A funny thing happened when we were in Shinbashi.
We were there mainly to visit an Izakaya called Ishii. The place came very highly recommended and was billed as “a real sake lover’s izakaya” tucked away in one of Shinbashi’s many alleys.
The evening started innocent enough, with us using our meager command of the Japanese language to muddle through and order sake that appealed to our tastes. It’s a tricky proposition, but we’ve gotten reasonably good at it.
I started the night with an unrecognized bottle of Dewazakura Junmai Ginjo. I’ve found that it’s usually a good idea to start off the evening with a familiar brand so that the bartender knows what sort of sake i’m into. It serves as a good baseline for recommendations. The owner, Hideyuki Ishii, quickly nailed down my tastes and was introducing me to fantastic new brews in no time.
Ishii lived up to the billing of a “sake lover’s Izakaya” and then some. It was easily one of the best experiences we had on our entire trip, and just when we thought it couldn’t get any better, Ishii-san asked us a very surprising question.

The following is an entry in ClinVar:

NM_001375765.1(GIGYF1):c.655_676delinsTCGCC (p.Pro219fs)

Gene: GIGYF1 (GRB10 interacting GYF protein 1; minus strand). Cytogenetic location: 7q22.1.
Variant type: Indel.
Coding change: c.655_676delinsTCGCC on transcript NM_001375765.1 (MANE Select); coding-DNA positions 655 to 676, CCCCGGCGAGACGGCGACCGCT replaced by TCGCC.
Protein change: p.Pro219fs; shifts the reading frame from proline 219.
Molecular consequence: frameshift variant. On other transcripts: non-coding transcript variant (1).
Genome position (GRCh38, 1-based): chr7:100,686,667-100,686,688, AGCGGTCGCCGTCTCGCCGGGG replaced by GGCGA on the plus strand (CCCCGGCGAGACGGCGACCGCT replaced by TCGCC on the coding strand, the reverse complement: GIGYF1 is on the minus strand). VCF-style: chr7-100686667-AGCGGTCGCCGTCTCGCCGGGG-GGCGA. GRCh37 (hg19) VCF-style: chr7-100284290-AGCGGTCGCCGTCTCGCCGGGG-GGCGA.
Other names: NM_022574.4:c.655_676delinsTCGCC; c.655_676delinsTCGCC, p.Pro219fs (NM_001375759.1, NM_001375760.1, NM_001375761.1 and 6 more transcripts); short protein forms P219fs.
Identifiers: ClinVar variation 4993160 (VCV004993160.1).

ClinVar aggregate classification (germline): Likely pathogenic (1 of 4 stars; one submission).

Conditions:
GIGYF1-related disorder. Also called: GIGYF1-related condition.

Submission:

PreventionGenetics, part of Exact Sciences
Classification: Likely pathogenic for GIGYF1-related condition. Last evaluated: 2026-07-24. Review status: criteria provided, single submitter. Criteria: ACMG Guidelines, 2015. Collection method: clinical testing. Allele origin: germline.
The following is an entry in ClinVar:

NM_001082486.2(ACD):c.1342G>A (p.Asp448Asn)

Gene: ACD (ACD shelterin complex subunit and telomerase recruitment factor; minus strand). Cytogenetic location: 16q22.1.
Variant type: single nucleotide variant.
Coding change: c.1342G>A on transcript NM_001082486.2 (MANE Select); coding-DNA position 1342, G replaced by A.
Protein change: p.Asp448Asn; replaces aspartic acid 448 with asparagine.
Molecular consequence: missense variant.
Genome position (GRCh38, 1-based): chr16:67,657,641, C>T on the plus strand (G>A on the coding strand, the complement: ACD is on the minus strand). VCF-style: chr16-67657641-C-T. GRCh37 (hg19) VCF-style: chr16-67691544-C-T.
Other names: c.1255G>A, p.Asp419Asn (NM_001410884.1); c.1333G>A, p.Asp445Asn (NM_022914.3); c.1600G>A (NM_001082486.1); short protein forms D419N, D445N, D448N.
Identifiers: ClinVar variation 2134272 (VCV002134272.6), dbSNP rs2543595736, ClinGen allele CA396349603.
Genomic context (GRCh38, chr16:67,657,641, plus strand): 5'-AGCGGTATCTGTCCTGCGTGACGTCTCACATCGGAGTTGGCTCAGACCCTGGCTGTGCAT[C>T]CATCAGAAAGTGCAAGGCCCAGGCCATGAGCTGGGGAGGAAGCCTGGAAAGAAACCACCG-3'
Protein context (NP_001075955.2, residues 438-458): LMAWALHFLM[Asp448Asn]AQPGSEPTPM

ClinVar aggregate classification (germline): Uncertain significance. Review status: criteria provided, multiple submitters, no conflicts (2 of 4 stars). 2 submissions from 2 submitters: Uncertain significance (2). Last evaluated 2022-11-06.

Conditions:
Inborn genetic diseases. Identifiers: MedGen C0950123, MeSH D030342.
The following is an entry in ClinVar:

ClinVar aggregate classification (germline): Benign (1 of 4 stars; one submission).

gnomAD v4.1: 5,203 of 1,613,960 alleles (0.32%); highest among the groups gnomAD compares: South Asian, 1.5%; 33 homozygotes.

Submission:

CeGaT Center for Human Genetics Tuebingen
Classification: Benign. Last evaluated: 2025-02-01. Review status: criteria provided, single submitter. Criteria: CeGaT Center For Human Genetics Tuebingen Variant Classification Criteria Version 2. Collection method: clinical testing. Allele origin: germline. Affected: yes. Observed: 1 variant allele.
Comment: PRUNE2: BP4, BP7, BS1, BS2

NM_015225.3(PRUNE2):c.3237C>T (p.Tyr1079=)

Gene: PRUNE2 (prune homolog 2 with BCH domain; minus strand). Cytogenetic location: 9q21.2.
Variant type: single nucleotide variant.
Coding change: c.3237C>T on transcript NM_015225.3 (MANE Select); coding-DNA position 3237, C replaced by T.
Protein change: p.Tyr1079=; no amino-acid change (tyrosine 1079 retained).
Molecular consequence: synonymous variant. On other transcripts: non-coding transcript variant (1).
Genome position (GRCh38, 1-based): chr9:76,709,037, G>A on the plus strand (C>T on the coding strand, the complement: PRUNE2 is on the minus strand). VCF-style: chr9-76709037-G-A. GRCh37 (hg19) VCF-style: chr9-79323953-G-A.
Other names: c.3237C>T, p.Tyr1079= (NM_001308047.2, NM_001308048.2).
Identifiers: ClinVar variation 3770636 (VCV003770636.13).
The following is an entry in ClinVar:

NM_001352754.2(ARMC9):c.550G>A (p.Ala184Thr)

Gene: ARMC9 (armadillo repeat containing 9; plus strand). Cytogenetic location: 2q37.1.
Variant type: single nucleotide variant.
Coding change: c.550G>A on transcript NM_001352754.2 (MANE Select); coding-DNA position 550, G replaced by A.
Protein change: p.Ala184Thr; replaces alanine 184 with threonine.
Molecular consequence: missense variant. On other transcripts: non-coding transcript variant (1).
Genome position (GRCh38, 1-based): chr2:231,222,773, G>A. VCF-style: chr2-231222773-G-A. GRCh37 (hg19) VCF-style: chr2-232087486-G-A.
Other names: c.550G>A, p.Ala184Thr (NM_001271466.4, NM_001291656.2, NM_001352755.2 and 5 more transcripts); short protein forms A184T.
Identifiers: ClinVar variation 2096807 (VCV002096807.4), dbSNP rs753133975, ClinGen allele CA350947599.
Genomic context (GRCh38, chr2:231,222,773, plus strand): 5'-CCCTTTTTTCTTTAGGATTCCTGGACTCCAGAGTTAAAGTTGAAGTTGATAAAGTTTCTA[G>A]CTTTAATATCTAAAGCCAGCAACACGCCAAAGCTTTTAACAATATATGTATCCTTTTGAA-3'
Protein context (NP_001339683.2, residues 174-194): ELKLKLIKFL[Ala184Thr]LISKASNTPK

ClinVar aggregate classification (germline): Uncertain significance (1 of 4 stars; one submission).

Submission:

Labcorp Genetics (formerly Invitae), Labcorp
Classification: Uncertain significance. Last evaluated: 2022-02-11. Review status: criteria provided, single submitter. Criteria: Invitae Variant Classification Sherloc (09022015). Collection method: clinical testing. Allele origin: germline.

“Do you like the 80s?”
In general, this is sort of an unusual question to be asked out of the blue, its somewhat more unusual when you’re on the other side of the world and have been drinking sake for two hours.
But… when the proprietor of an outstanding sake bar asks you if you’re into the 80s, you say “Yes.”
And this is when Ishii-san informed us that he ran a second bar, not very far away, with an even more robust sake selection, and a western 1980s music theme. Once I picked my jaw up from the floor we were off to our second destination, Yougaku Ishii.
Yes, ladies and gentlemen, we found an 80s sake bar in Tokyo, and it was amazing.
Yougaku Ishii is quite a bit larger then it’s more traditional cousin. The walls are adorned with 12" LPs and feature albums like Duran Duran’s Hungry like the Wolf and the Original Ghostbuster’s soundtrack (yes, really!). If the decor somehow doesn’t do the job of getting you into the 80s mood, then the blaring tunes should let you know what’s up. The music here is primarily done by request, with patrons encouraged to select their favorite tracks out of a Karaoke-style song book that is a whose who of classics from the era, complete with music videos.
I’ve gotten the feeling that there’s been a real effort in recent times to make sake more accessible and “cool” to new people. Places like Yougaku Ishii and Kurand Sake Market (which i’ll post about soon!) tend to have younger crowds then what i’m used to seeing in your typical Tokyo Izakaya. I hope places like these will help
I cannot recommend Ishii and Yogaku Ishii enough, they should be a staple of any sake enthusiast’s trip to Tokyo. Make a note though, both establishments are closed on weekends!
Ishii | Shimbashi 2-15-10, Ishibashi Bldg 1F Tokyo, Minato-ku
Yougaku Ishii | Yubinbango105-0004, Tokyo, Minato-ku, Shinbashi 2-10-1 3F